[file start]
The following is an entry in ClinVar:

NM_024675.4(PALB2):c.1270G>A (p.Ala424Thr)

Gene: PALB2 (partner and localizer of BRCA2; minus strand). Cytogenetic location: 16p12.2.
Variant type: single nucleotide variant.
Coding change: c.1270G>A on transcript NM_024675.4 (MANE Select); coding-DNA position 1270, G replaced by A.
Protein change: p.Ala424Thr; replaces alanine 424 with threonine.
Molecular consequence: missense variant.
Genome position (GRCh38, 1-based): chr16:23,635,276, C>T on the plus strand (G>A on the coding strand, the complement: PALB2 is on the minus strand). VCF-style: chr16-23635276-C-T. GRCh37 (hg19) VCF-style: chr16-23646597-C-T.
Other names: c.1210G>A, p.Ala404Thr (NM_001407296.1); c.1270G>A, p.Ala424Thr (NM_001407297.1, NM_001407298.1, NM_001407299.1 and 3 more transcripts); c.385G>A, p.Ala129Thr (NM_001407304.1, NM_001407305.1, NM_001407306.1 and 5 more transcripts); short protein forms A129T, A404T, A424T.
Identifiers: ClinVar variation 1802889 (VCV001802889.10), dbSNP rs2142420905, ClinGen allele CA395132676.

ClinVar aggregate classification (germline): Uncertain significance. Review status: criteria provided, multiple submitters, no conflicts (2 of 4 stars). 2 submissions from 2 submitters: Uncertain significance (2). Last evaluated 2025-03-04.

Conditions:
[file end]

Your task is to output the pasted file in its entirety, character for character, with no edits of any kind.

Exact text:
The following is an entry in ClinVar:

NM_024675.4(PALB2):c.1270G>A (p.Ala424Thr)

Gene: PALB2 (partner and localizer of BRCA2; minus strand). Cytogenetic location: 16p12.2.
Variant type: single nucleotide variant.
Coding change: c.1270G>A on transcript NM_024675.4 (MANE Select); coding-DNA position 1270, G replaced by A.
Protein change: p.Ala424Thr; replaces alanine 424 with threonine.
Molecular consequence: missense variant.
Genome position (GRCh38, 1-based): chr16:23,635,276, C>T on the plus strand (G>A on the coding strand, the complement: PALB2 is on the minus strand). VCF-style: chr16-23635276-C-T. GRCh37 (hg19) VCF-style: chr16-23646597-C-T.
Other names: c.1210G>A, p.Ala404Thr (NM_001407296.1); c.1270G>A, p.Ala424Thr (NM_001407297.1, NM_001407298.1, NM_001407299.1 and 3 more transcripts); c.385G>A, p.Ala129Thr (NM_001407304.1, NM_001407305.1, NM_001407306.1 and 5 more transcripts); short protein forms A129T, A404T, A424T.
Identifiers: ClinVar variation 1802889 (VCV001802889.10), dbSNP rs2142420905, ClinGen allele CA395132676.

ClinVar aggregate classification (germline): Uncertain significance. Review status: criteria provided, multiple submitters, no conflicts (2 of 4 stars). 2 submissions from 2 submitters: Uncertain significance (2). Last evaluated 2025-03-04.

Conditions: